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Violence, Censorship, and r/AltRight

It has been a banner day for the Alt-Right. In between the mob violence at the MILO event at UC Berkeley and the censorship of r/AltRight at Reddit, we’re being repressed:

“Reddit, the enormous online community-run forum, announced on Wednesday night that it was banning the white nationalist subreddit r/altright, due to “posting of personal information,” otherwise known as doxxing.

“Reddit is the proud home to some of the most authentic conversations online,” a statement provided to The Daily Beast by the company read. “We strive to be a welcoming, open platform for all by trusting our users to maintain an environment that cultivates genuine conversation and adheres to our content policy. …”

Might as well own it.

I sat down and wrote out an article about the success of r/AltRight this evening. I was unaware that Reddit had banned the community a few hours before. Then I sign into Twitter and notice that the MILO event at UC Berkeley is spiraling out of control into antifa riots. It is all over FOX News. It is the top three trending hashtags on Twitter. Millions of people are watching these leftists lose their minds.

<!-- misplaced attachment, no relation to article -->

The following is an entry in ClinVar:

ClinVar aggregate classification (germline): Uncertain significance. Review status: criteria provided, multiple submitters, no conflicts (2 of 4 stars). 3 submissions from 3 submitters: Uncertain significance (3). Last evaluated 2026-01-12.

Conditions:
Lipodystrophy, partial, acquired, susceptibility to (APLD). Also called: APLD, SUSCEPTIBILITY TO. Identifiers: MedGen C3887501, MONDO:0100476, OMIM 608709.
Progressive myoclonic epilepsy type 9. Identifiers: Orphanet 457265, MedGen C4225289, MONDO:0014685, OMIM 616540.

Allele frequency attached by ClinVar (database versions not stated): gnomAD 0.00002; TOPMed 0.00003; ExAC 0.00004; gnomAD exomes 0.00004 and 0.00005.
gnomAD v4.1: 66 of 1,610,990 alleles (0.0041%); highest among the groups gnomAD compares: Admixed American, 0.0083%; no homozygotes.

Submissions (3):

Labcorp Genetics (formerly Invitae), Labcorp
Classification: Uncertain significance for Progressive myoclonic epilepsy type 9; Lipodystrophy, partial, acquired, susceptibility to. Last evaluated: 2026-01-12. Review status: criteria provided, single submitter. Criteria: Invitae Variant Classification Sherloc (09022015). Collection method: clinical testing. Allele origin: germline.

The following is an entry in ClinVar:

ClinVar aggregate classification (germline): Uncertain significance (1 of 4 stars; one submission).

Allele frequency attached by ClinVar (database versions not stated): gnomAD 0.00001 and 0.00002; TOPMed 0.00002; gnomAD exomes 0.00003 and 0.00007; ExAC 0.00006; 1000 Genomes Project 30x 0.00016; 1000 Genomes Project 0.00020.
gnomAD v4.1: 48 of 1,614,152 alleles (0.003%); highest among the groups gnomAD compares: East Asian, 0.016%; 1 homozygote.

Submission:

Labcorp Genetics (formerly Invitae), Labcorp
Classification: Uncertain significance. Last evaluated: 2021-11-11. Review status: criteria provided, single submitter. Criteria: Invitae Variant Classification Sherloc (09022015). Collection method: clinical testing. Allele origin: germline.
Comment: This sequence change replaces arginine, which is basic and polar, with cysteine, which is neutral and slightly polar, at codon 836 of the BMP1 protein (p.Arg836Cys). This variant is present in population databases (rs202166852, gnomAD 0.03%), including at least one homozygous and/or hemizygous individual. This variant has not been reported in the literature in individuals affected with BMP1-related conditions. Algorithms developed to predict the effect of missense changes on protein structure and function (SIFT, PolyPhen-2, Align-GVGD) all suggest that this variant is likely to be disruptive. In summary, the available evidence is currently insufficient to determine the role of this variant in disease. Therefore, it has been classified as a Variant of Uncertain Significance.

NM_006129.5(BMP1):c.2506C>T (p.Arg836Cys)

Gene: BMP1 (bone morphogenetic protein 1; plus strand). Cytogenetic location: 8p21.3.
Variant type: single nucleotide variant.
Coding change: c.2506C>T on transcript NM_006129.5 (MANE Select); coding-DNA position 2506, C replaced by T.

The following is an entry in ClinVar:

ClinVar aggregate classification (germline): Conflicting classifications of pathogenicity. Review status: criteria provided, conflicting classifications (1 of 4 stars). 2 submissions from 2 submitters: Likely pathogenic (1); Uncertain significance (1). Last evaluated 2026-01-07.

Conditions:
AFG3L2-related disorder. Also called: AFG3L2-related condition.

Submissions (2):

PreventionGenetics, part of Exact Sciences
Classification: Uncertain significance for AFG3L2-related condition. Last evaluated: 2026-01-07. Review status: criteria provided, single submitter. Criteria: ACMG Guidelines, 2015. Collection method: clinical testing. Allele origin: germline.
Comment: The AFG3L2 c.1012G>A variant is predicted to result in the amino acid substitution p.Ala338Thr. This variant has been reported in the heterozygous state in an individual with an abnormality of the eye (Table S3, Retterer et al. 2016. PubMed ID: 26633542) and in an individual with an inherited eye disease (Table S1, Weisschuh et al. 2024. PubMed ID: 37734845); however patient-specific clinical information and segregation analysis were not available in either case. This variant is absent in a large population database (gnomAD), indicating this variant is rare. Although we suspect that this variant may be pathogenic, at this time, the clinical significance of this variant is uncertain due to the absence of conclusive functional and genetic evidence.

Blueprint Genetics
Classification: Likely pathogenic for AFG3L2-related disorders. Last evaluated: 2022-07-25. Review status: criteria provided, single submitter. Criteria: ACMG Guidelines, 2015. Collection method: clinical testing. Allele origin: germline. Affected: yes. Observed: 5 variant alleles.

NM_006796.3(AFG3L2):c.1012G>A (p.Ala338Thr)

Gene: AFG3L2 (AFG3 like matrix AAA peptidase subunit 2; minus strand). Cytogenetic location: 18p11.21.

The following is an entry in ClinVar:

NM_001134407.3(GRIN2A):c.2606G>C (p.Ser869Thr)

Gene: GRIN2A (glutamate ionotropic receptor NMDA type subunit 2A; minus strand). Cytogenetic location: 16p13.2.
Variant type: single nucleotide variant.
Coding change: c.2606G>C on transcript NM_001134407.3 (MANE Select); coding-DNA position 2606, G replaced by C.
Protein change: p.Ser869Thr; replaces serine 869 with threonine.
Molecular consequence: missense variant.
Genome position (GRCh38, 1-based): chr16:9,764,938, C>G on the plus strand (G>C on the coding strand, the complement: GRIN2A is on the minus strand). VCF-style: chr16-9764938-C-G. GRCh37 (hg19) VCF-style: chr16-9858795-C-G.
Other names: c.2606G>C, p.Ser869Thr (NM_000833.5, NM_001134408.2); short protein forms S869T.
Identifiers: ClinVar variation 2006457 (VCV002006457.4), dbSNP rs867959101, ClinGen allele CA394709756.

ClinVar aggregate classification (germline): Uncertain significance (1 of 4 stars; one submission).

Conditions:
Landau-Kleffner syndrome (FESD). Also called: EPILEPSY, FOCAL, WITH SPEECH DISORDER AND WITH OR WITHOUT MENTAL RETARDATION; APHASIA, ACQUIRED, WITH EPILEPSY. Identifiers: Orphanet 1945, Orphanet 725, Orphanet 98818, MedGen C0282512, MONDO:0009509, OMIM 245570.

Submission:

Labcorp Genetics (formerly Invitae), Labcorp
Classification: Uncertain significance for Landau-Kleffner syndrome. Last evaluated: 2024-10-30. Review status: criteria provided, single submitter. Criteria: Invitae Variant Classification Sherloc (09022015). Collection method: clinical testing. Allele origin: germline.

Milo Yiannopoulos doesn’t even claim to be Alt-Right, but he is treated no differently than if he really were one of us. These people assume he is Alt-Right. There’s nothing we can do about censorship on social media, but maybe we can parlay all of this censorship and repression into a romantic image. We’re dangerous. We’re edgy. We’re outlaws. We’re the Proud Goys. In contrast, we could say that mainstream conservatism and libertarianism are, you know, boring and non-threatening.

The Left is trying to shut us down because they are losing. We’re the real opposition on the Right. They’re not afraid of the likes of Glenn Beck, Erick Erickson or Egg McMuffin.

Hunter Wallace
the authorHunter Wallace
Hunter Wallace is the founder and editor of OccidentalDissent.com